Maybe that's precisely where we need to enter this new year - where we leave the old one - just inside Dung Gate, a reality check for life at the limits, a place of transition, from death to rebirth; from unspeakable suffering to hope.
Play it again, Maccabeats!
Rosh Hashanah 5781: Leadership in Action
We enter the new year with a glimmer of promise and a whole lot of concern. As the US reaches the unimaginable number of 200,000 dead from Covid-19, Israel has entered into a lockdown that will encompass the entire fall holiday season. Yesterday, Israeli President Reuven Rivlin delivered one of the most heartfelt messages I've ever heard out of the mouth of a politician:
I understand the feelings of confusion and uncertainty, the anxiety that many people are feeling. I understand and, first and foremost, want to apologize for that....
When the coronavirus burst into our lives, we thought it would be a tough battle, but we hoped for a swift victory and so we accepted the restrictions of social distancing with understanding, despite the costs it entails. You paid a high price, a real price for a long time - our synagogues were closed on Pesach, our mosques were closed during Ramadan, and until today I grieve when I think of the bereaved families who were unable to visit the graves of their loved ones on Yom Hazikaron.
We celebrated with our families under great restrictions, we mourned our dead in a way unworthy of them, we lived our lives in a painful compromise in the belief that the country and its institutions would get us out of this crisis quickly.
You, the citizens of Israel, deserve a safety net that the country gives you. Decision-makers, government ministries, policy implementers must work for you and only for you. To save lives, to reduce infection, to rescue the economy. I understand the feeling that none of these were done satisfactorily. And now, today, my fellow Israelis, we are forced to pay the price again. I think of those with mental health issues in hostels, of soldiers, of parents in old-age homes. The lockdown means that our ability to live together, to celebrate together, to mourn together, to pray together, to fulfill our most basic human needs together - all these are harmed. And from here, I want to say to the government of Israel - its leaders, ministers and advisors: the trust of the people is beyond value. We must do everything to restore personal, medical and economic confidence to our fellow citizens... This is a second chance and we must take it because we will not, I fear, get a third one. We must refrain from blaming other parts of the society as if one sector is 'responsible' for spreading the disease. Every group and community in our society plays a crucial role in our combined strength and in our ability to win this battle. We will not prevail through finger pointing and toxic accusations. Only together.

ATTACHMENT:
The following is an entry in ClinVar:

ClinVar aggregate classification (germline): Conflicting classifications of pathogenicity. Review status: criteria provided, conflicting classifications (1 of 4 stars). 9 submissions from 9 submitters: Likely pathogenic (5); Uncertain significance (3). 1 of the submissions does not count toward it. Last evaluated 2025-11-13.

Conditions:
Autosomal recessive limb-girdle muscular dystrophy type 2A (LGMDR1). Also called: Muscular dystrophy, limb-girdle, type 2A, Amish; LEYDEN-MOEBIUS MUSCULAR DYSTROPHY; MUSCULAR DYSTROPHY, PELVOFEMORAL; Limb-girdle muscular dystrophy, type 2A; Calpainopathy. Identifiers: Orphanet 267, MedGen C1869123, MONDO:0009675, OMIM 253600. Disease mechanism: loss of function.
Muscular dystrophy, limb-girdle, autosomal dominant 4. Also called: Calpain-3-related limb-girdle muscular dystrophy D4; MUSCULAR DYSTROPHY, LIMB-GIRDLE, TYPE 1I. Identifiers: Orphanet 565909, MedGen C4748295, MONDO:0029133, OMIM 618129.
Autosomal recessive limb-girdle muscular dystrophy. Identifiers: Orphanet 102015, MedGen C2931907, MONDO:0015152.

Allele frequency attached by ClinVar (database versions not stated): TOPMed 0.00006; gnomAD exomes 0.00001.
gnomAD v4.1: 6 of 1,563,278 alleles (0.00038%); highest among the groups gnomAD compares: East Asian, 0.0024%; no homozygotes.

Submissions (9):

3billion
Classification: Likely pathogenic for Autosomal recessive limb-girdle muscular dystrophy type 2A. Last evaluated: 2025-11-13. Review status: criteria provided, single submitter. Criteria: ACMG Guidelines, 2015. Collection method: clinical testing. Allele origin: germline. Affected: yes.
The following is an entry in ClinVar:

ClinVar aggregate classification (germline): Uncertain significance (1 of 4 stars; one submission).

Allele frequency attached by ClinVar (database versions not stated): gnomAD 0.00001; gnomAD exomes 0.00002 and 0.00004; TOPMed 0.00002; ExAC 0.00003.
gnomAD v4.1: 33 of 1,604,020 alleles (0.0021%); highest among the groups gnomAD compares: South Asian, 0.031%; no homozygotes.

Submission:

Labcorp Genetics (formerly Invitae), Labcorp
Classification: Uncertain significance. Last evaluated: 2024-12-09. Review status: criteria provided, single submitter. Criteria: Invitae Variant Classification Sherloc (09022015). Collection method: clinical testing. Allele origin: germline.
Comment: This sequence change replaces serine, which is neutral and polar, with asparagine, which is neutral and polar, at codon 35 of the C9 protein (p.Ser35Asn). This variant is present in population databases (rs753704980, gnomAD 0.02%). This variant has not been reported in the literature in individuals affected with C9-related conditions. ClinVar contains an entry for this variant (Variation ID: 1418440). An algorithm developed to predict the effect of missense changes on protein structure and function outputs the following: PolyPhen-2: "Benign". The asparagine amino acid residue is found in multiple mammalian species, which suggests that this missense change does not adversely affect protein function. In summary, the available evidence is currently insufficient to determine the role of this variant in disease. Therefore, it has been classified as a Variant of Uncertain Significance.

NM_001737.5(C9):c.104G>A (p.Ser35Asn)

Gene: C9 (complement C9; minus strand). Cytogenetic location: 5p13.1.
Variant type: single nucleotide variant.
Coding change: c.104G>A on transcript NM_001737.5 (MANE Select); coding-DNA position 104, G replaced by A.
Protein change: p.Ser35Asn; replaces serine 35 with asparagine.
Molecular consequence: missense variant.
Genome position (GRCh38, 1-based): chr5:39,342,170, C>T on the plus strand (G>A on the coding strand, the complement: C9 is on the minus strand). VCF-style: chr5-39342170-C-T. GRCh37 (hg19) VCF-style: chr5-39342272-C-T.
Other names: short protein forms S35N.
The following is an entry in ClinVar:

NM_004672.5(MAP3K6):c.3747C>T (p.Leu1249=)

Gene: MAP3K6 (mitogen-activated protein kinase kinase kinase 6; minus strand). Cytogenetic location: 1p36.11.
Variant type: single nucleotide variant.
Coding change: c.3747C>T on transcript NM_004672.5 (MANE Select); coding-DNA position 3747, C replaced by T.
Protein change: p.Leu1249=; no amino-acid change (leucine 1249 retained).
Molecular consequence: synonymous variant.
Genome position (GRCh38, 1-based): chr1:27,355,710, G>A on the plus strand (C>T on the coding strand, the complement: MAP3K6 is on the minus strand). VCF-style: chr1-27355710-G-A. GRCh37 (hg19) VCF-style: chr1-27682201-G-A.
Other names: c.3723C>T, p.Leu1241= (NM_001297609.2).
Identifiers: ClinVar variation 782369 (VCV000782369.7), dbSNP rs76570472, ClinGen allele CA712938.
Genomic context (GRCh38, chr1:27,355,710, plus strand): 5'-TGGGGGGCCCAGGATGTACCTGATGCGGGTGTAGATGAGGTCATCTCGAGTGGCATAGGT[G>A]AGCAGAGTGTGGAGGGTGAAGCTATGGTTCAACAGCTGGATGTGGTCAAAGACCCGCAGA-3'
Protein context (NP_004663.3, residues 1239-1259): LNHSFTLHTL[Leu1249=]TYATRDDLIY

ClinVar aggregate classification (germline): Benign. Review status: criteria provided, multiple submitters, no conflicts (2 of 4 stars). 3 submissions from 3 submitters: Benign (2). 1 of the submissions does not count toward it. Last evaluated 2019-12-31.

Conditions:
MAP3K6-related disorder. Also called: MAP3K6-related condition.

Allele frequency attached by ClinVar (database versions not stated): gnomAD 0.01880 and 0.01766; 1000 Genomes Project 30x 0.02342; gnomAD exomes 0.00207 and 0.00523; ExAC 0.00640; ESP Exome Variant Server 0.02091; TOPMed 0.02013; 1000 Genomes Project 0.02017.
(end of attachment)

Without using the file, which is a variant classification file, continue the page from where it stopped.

Rivlin has always been the consummate mensch and once again he proves that with this demonstration of mature, responsible leadership. Israel is in turmoil over this right now, but with that kind of leadership at the helm, I have confidence that they will get this thing under control again.
Here is a photo preview of what you be watching this weekend from our sanctuary:
Some supplementary material to bring to services with you, or for other High Holiday reading:
This Tashlich, Let's Cast Off Our Inaction Over Racism (GlobalJews.org)
Prayers and Readings for Rosh Hashanah 5781(Reconstructionist)
FIRST-EVER 50-STATE SURVEY ON HOLOCAUST KNOWLEDGE OF AMERICAN MILLENNIALS AND GEN Z REVEALS SHOCKING RESULTS
For those looking to take a virtual excursion to Israel, check out Israel is Beautiful - a new venture produced by Peter Abelow, a tour guide that many of us have come to know and love. Israel Is Beautiful
A sweet and healthy year to your family from mine,
Rabbi Joshua Hammerman